We’ll give you a hint: it’s everywhere and comes in many forms!

A little while ago we spoke about what a creative career might look like, but never delved into the more common models for working within the creative industries. Creative individuals often find themselves deploying their skills in a variety of different ways (over time or simultaneously) and creating what might be referred to as a ‘portfolio career’. That is, a career that is made up of several moving parts. 

We’ve compiled a list to help outline some of the more common styles of work within the creative industries, to show how similar creative skills may be employed in a wide variety of different ways.


Put simply, freelancing is solo entrepreneurship where an individual offers their services to a client with a contractual agreement. Freelancers are considered to be self-employed and can work in virtually any field. They are able to set their own hours and negotiate their own terms on a per-client basis. Typically, a freelance job would be a short-term project with a fast turnaround.
Some common creative examples of freelancing could include: 

  • a graphic designer making a logo for a business, 

  • a session musician offering their skills to a recording artist, 

  • an animator or film maker creating a tv commercial.

  • A freelance event producer planning a festival


Similarly to freelancing, contracts (or fixed-term contracts) are short-to-medium term jobs where a creative professional is employed for an explicit length of time. Depending on the employer or the nature of the role, a contract might last anywhere from a few weeks to a few months.
Some common creative examples of contracting could include: 

  • a music festival coordinator working through the festival season,

  • an actor accepting a role in a stage production or film,

  • a television producer creating a TV series.


An agency is a business which provides specific services to clients, kind of like a freelancer hive. Creative professionals are employed by agencies to provide their skills to a portfolio of clients, who have engaged with the agency and not the creative employees directly. Jobs within agencies are typically full or part-time roles, with fixed-term contracts also regularly offered during busy periods.
Some common creative examples of agency work could include:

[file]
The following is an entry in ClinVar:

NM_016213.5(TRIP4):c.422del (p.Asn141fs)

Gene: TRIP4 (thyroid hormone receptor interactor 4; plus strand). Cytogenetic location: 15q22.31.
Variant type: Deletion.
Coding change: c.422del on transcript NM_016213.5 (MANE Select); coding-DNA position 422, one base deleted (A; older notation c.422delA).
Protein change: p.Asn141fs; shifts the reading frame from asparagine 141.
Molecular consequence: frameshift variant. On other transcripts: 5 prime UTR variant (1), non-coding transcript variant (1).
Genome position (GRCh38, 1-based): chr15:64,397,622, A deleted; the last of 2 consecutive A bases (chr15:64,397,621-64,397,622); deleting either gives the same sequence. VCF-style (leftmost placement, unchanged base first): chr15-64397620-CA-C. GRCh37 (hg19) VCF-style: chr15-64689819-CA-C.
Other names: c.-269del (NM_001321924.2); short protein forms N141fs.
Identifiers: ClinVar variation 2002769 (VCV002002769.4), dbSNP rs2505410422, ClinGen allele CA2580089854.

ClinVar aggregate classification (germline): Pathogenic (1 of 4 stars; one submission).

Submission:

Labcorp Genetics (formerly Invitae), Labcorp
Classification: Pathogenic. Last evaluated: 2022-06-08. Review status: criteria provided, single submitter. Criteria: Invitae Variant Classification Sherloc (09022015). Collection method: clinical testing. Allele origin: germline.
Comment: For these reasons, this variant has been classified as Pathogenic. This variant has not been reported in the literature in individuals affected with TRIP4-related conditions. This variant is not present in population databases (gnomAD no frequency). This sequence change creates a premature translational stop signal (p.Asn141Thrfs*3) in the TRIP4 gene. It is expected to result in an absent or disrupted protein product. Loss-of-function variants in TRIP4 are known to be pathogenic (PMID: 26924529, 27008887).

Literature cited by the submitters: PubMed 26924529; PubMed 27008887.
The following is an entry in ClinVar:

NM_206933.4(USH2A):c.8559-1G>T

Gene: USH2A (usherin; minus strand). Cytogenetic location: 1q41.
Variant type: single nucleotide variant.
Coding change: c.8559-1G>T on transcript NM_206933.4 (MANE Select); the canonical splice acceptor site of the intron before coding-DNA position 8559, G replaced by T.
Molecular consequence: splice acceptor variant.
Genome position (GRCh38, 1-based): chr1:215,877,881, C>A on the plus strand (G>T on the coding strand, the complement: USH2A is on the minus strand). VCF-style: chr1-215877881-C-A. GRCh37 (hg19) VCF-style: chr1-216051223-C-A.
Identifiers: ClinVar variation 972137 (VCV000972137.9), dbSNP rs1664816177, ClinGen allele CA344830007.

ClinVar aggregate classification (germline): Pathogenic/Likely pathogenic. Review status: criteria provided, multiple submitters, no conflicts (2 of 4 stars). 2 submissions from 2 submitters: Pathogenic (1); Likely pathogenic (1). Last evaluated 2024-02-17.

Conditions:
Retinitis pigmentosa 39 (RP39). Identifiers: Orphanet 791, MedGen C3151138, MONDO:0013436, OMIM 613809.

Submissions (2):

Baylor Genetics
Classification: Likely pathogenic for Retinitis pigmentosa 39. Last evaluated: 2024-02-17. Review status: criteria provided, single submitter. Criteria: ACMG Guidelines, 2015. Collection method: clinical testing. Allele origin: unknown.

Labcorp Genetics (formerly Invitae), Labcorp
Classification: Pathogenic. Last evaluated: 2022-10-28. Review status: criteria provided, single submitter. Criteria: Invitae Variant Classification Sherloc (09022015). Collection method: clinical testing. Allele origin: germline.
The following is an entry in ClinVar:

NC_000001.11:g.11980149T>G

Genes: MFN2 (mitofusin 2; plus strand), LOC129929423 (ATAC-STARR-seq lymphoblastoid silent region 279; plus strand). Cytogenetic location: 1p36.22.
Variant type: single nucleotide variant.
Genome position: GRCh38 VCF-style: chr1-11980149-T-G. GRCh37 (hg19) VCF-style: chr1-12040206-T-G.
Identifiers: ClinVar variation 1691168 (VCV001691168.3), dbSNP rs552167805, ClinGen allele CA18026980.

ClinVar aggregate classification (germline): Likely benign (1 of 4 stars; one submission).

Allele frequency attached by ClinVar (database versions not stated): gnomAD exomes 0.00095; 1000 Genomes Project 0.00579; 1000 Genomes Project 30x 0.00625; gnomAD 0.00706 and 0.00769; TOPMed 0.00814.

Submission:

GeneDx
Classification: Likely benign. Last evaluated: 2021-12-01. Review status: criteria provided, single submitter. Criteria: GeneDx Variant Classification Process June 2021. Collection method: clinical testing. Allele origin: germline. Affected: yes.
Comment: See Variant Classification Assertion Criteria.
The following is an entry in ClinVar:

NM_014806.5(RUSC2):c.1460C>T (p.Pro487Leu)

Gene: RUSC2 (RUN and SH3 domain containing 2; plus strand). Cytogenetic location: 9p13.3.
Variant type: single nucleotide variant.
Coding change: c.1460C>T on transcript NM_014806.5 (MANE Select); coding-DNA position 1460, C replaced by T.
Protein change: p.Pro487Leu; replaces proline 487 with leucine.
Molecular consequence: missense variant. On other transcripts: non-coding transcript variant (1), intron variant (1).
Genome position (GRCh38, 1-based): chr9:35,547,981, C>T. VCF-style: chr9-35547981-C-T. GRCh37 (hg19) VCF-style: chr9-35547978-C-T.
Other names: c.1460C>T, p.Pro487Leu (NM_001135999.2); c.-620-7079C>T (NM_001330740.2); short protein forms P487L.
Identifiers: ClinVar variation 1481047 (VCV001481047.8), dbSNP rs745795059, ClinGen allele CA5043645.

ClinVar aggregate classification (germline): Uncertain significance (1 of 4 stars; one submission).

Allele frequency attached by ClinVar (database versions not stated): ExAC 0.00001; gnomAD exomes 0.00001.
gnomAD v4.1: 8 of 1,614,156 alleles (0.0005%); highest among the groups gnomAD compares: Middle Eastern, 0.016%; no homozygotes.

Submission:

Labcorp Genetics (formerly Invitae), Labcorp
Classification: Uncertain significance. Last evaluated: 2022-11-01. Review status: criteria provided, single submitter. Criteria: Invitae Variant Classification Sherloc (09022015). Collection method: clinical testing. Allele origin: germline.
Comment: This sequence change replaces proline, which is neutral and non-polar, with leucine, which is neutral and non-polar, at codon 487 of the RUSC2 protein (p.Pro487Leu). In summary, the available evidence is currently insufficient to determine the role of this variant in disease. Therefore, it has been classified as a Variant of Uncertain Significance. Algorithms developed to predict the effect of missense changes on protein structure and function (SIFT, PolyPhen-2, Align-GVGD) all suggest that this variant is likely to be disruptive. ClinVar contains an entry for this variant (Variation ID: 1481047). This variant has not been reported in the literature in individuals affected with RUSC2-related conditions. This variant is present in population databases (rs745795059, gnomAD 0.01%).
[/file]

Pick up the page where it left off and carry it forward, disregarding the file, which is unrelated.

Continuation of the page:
• Creative producers, animators or designers working at an advertising agency

  • a music publicist working at a PR agency,

  • a media buyer working at a media agency,

  • event producers and coordinators working at an event agency.


If an agency offers a service, then a studio produces a product. Creative studios are similar to agencies, although usually with a smaller amount of team members. A studio could produce creative work or provide a service for a client, or in some cases create and sell their own product directly to the public.
Some common creative examples of studio work could include: 

  • a design studio creating a new style of furniture

  • a game studio developing a video game

  • an special effects studio providing video effects to a new film


Any company, and we mean any company has the ability to employ their own in-house creative team to work to serve its specific company needs - and trust us, they are needed and in demand. You’d be stretched to find a mid sized company that doesn’t have their own In-house creative team. These creative professionals are typically employed full-time by the company to provide their skills as needed (typically within a marketing or communications team).
Some common creative examples of company work could include: 

  • an in-house graphic designer who produces company marketing and branded collateral,

  • a videographer that creates original videos for the company,

  • an in-house audio engineer working at an entertainment venue

  • an event manager who plans and coordinates company events.

  • a social media coordinator who can produce organic content and tell stories, online

  • An in-house copywriter or journalist writing news stories or develops wording for emails, the website or for advertising channels

In the vast and colourful realm of creative industries, the scope of what work “is'' serves as a true reflection of the many possible avenues a creative professional might take. Even when creative work may not look like a typical 9-5, it is no less valid or less rewarding. We've explored some common models for working within this creative tapestry, from freelancing, where solo adventurers craft logos, compose music, or orchestrate events, to contractual commitments for festivals, plays, and TV series. In every iteration of these working styles, creativity takes centre stage. In bustling agencies, creative producers and animators collaborate, while studios, with their smaller teams, birth innovative designs, video games, and visual effects. In this world of possibilities, whether freelancing, contracting, agency, studio, or company work, the constant melody is creativity, painting diverse career pathways with boundless hues of imagination.

Explore Your Creative Career Possibilities